Popular sociological jargon uses the term ‘role model’ frequently. Usually this refers to children and their need to identify with an appropriate adult. It occurs to me that adults too need their role models, and I suspect it is more appropriate to talk of heroes.
There is no finer example of contemporary heroism than Mother Teresa. Her love for all humanity shines so brightly that even reading about her leaves one feeling cleaner and more whole. She has the ability to affect for the better all those who come into personal contact with her.
Malcolm Muggeridge, in Something Beautiful for God, says “Just meeting her for a fleeting moment makes an ineffaceable impression. I have known people to burst into tears when she goes, though it was only from a tea party where their acquaintance with her amounted to no more than receiving her smile.” Mr. Muggeridge closes his book with “It will be for posterity to decide whether she is a saint. I only say of her that in a dark time she is a burning and a shining light; in a cruel time, a living embodiment of Christ’s gospel of love; in a godless time, the Word dwelling among us, full of grace and truth. For this, all who have the inestimable privilege of knowing her, or knowing of her, must be eternally grateful.”
Another who has been touched greatly by Mother Teresa is a British woman, Daphne Rae. Mrs. Rae’s autobiography, A World Apart, is to be published in Britain this summer. In a recent interview in the Telegraph Sunday Magazine, she explains that she did not write the book originally for publication. “I wrote the book to understand myself and my various attitudes a bit better,” she says. The book tells in part of her life as the wife of the headmaster of one of Britain’s foremost public (private to us in Canada) schools – Westminster, where pupil fees are about $8,000 a year.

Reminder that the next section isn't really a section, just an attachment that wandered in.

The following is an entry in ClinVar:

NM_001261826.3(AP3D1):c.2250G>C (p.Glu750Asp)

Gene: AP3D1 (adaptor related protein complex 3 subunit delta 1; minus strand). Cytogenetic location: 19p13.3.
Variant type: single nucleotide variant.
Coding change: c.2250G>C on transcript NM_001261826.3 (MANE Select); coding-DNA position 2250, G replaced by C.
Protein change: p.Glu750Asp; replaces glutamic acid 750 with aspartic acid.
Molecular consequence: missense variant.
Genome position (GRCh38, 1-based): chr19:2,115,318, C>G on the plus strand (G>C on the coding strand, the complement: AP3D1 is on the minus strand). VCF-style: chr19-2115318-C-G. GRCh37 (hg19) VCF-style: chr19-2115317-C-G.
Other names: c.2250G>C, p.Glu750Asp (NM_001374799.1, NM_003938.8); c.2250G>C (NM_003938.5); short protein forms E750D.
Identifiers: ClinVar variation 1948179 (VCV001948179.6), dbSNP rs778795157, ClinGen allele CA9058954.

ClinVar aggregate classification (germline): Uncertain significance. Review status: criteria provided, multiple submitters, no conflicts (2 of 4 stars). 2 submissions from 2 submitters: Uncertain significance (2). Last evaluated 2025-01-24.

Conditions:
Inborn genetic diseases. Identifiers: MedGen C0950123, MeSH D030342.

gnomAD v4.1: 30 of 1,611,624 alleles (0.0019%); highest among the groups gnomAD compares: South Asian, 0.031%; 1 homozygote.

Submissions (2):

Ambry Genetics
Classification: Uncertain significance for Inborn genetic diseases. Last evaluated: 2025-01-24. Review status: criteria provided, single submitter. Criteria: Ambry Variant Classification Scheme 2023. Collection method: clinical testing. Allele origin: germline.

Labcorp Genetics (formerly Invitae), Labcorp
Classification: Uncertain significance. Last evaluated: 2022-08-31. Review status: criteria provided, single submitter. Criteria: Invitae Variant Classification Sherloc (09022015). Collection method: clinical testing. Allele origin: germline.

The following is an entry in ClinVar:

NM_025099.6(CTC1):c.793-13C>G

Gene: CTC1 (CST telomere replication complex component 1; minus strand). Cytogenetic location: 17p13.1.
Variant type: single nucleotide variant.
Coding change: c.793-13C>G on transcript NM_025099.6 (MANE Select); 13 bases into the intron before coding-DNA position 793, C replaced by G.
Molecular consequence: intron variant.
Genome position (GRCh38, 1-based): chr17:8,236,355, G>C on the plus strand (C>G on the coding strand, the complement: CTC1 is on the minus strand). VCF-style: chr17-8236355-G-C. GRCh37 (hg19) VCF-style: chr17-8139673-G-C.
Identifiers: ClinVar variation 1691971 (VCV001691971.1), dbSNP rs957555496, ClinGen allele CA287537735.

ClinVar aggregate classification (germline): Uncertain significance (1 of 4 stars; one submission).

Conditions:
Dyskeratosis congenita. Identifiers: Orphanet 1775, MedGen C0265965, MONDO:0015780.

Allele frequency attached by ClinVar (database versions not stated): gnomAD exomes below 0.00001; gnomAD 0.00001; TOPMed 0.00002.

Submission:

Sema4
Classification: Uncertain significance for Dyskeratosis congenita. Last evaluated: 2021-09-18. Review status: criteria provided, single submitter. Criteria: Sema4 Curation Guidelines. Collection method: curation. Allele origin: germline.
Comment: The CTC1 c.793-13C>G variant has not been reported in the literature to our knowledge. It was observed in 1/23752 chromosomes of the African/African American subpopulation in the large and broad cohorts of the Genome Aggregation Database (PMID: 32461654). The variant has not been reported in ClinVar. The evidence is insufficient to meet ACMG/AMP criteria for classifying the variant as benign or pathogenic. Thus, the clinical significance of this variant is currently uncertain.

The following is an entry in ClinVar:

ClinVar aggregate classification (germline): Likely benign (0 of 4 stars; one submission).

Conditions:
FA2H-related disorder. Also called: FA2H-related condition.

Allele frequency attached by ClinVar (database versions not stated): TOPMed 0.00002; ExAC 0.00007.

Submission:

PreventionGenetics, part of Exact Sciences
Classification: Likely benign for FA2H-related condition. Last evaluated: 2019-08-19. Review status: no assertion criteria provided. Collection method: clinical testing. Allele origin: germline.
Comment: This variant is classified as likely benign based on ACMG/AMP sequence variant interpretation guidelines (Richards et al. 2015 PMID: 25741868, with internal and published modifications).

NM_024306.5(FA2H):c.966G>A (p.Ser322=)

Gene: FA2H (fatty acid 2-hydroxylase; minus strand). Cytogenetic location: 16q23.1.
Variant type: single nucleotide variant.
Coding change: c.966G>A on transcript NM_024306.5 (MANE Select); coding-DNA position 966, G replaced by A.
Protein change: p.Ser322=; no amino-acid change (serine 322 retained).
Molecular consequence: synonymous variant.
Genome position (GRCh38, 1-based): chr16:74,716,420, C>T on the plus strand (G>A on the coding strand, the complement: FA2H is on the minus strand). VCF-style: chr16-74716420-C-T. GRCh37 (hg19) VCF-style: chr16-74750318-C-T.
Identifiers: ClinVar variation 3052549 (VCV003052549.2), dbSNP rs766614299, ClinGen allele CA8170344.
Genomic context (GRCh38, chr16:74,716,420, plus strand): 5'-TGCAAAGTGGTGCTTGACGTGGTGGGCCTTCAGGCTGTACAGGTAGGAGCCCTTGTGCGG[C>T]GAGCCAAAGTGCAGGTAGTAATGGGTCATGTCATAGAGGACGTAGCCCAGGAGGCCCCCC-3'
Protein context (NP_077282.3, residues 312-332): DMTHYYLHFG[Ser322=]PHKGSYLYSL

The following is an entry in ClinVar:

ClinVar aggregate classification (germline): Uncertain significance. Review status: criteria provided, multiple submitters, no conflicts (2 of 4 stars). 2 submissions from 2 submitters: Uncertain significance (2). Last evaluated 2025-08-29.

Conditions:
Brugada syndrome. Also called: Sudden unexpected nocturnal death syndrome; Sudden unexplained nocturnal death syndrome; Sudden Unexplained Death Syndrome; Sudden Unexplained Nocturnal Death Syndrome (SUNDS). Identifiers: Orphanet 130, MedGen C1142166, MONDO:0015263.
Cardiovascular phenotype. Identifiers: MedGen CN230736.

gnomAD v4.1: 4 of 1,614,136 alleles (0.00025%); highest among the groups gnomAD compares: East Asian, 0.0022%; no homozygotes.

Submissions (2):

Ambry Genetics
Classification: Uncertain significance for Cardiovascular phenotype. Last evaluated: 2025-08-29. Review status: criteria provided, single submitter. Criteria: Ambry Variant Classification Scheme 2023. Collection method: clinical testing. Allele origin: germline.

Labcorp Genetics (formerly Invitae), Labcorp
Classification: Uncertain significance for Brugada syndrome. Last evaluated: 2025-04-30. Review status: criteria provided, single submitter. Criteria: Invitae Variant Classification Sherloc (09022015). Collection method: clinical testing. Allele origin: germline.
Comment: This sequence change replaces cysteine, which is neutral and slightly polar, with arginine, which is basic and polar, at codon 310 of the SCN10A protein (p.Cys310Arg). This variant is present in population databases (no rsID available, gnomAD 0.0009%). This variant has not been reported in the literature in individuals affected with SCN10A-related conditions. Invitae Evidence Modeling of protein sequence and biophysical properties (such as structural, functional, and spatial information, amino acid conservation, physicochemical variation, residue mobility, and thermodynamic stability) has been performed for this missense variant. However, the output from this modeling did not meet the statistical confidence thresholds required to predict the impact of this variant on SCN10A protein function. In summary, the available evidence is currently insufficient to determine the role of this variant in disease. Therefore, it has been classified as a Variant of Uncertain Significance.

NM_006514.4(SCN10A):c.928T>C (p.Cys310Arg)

There is, however, a very different dimension to Mrs. Rae’s life. Since 1979 she has been helping Mother Teresa in India. She took up this work because “the pressures of a largely artificial existence led me to the dying and the destitute overseas.”
After writing to Mother Teresa two years earlier and getting no reply, Daphne Rae finally packed two dresses, a pair of scissors, 50 kilos of thermometers and other medical supplies, donated by a supermarket chain, and took a plane to Calcutta. She has been going back there and to other parts of the Third World as often as possible, for up to three months a year, to work as a nurse.
When she is not physically there, she spends much time lecturing about the problems. As she says “when you are out there you realize that these people have absolutely nothing. I am just lucky because I have seen it.”
The interviewer, Andrew Duncan, tells of how she showed him a colour picture of an Indian with half his face eaten away by cancer. “This was taken in Delhi. It took us days to get the maggots out of his face. It was ghastly. Every time you got one, it would try to struggle down his throat. At the end he would just smile, and nod to say, “Thank you.” Now that man did me an enormous amount of good, just the very fact that he was showing love. To me that was fabulous. Absolutely fabulous.”
Very few of us can become another Daphne Rae. Most of us can, however, and should, try to follow her example of love and compassion by being a little kinder to those around us. To quote Mother Teresa herself, “We ourselves feel that what we are doing is just a drop in the ocean. But if that drop was not in the ocean I think the ocean will be less because of that missing drop.”In our own way, we can all put another drop in the ocean